|Name of the building||Roznofszky József’s Palace|
|Town, location||22 Strossmayer Street, Subotica|
|GPS coordinates||N 46° 05′ 52.50″, E 19° 39′ 54.24|
|Date of construction||1909|
|Stylistical characteristics||Vienna Art Nouveau|
|Titus Mačković (1851–1919), an architect from Subotica.
József Roznofszky, a businessman, was the contractor of the palace.
|Monument classification||It is a listed building in the city centre under special protection from the aspect of its local historic significance.|
|The original function of the building
On the ground floor of the U-shaped apartment house, beside the carriage and doorway, two-two outlets were established with various size and three rooms per each. On each floor, there used to be two apartments with four rooms. The representative rooms, including the salons, dining rooms, were oriented to the streets, whereas, the bedrooms, children’s rooms, the kitchen and service staircase with the servant’s room were situated in the part facing the courtyard. Both storeys were built in the same layout. The building has maintained its dwelling and commercial function so far.
|Description and qualities of the building|
The Art Nouveau influences principally arrived here either directly from Vienna or, more often, via Budapest. The famous architect brothers, József and László Vágó, were primarily the mediators, who inspired also the Subotica architect Titusz Macskovics. It can be attributed to this that the Vienna Art Nouveau represented by them was appearing in a considerable number in Subotica’s architecture. Being the only two-storied building in Stoszmayer Street, this palace has been the most splendid example in this respect. The characteristic motifs of the Vágó Brothers’ architecture are quite impressive on its facade. Their influence is also manifested in the laminated division of the frontal surface with the ceramic medals in the wall joints as well as with the centrally positioned, semi-circle balcony and the vertical arrangement of the one-winged windows. Other characteristics such as the egg-shaped vertical gypsum ornaments and segmental windows on the upper floor also reveal themselves. The lavishly used floral garlands grant cheerfulness in the measured arrangement of the frontal compositions.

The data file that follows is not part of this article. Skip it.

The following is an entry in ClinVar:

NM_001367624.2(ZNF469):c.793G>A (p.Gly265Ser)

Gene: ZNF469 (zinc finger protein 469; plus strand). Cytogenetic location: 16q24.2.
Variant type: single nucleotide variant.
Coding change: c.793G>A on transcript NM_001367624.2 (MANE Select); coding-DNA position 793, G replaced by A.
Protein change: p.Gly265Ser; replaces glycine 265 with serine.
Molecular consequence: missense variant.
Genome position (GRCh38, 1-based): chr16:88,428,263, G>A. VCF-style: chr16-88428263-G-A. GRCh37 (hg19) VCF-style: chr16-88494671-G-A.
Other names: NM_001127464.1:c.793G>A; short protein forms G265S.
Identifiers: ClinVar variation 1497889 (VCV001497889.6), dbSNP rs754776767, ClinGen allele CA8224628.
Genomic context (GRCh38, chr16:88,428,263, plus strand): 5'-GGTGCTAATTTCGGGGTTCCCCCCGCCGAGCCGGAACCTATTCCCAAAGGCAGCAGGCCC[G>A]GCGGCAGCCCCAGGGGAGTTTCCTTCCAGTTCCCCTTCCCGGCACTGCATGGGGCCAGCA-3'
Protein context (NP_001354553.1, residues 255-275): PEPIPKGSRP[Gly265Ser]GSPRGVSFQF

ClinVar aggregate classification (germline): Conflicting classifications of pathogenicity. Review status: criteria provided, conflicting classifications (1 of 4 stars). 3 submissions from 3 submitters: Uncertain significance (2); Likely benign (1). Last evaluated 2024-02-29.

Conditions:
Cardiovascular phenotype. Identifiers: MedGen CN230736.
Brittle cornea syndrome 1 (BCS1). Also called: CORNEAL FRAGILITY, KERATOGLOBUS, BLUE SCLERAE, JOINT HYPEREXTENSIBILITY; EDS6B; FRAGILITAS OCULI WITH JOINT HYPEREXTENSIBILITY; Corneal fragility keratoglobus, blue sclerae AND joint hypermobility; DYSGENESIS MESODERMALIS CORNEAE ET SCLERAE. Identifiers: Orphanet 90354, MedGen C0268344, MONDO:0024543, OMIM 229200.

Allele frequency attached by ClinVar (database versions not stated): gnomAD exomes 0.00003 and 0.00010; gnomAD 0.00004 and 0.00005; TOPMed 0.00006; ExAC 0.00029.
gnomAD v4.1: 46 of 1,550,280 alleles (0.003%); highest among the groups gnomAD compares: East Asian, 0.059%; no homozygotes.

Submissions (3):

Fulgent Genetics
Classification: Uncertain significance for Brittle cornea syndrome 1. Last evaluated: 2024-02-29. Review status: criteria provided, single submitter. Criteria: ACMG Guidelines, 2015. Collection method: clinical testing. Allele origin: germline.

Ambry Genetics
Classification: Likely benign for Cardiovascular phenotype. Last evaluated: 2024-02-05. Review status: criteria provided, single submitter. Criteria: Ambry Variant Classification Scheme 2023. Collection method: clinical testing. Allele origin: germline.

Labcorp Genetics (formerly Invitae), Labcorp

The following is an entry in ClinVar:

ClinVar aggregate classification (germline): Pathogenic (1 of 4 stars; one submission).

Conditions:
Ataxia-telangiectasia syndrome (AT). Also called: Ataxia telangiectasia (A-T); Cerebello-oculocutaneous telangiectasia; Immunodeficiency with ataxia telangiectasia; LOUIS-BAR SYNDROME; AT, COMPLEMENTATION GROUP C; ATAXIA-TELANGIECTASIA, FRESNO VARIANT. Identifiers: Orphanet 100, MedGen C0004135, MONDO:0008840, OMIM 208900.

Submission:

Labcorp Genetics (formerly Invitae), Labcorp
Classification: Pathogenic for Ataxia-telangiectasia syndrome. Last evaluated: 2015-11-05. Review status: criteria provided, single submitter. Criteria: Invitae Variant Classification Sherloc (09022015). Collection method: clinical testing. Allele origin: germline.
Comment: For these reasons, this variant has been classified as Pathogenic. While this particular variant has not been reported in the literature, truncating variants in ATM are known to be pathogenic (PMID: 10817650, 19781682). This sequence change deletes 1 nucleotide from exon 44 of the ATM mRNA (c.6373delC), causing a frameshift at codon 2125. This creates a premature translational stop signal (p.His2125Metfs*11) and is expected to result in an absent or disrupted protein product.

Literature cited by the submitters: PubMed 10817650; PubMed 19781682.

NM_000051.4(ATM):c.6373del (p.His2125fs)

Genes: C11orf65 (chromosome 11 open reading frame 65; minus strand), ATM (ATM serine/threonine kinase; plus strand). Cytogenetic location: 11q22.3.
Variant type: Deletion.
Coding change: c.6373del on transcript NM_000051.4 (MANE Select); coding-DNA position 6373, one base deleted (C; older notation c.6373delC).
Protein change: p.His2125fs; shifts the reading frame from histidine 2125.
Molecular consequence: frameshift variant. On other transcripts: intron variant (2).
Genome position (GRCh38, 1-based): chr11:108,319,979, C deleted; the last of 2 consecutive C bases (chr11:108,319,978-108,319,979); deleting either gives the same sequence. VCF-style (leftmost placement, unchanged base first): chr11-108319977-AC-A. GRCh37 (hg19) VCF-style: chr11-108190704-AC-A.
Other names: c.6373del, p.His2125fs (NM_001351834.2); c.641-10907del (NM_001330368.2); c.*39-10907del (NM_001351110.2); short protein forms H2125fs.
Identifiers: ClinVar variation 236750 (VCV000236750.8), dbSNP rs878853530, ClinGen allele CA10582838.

Prčić Vujnović, Gordana – Aladžić, Viktorija – Grlica, Mirko, Gradotvorci-Városteremtők 2, Subotica, 2008, 168-173.
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